To stop the country sliding out of control in terms of its food shortage, we need skilled farmers and a sound strategy. Also policies must be criticized before implementation.
In order to impress, governments are dishing out feverishly uncooked ideas that nobody has weighed on the scale of realism. Obviously the woeful failure of earlier agrarian policies of past governments is haunting them. The economy is in its darkest days. In the circumstance, the governments should watch their tendency to approach the matter with muddled and nationally uncoordinated aims that tend to contradict one another.
It is perhaps not too late at this point in time to point out some pitfalls in the way we are going. In Imo state, for instance, the step by the government to draft all civil servants to work partly as farmers and partly as civil servants leaves Nigerians wondering why we should rob civil service to pay the agric sector when we need both at full capacity.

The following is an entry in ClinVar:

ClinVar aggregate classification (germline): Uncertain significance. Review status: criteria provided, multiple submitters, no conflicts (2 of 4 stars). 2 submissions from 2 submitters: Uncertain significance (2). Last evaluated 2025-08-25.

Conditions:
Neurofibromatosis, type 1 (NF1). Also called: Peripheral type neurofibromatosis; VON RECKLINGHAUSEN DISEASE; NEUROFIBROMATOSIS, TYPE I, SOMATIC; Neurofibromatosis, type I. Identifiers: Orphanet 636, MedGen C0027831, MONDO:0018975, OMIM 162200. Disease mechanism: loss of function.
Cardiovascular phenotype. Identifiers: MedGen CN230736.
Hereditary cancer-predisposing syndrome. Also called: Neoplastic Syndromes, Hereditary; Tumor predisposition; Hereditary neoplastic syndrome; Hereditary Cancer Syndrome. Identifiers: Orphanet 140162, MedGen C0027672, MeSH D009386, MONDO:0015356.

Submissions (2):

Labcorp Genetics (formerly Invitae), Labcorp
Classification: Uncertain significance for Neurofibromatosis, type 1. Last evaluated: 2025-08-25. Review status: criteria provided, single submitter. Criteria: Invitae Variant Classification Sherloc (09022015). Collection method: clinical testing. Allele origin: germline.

If the new policy will not suffer a strategic defeat on arrival, it should he suspended for now,  to lay the solid ground work for its efficient administration before takeoff. The civil servants will need to be guaranteed the implements/equipment and farmlands on which to work. This’ should be secured well in advance by the government. They will need local secretariats from
where they would be managed and administered. The program will involve them in a ‘lot of traveling to the farms and back. We can see Sots of un-anticipated complications. The
government owes much to the organizational aspect of the new move. The main problem will come from absenteeism and truancy. To check this, people from the same area should work together as groups or cooperatives, not in exclusion, but in collaboration with the local farmers. We should also be told how their products will not be pilfered and stolen all away. At this stage we should say: tarry awhile, plan well and then go.

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Christian Voice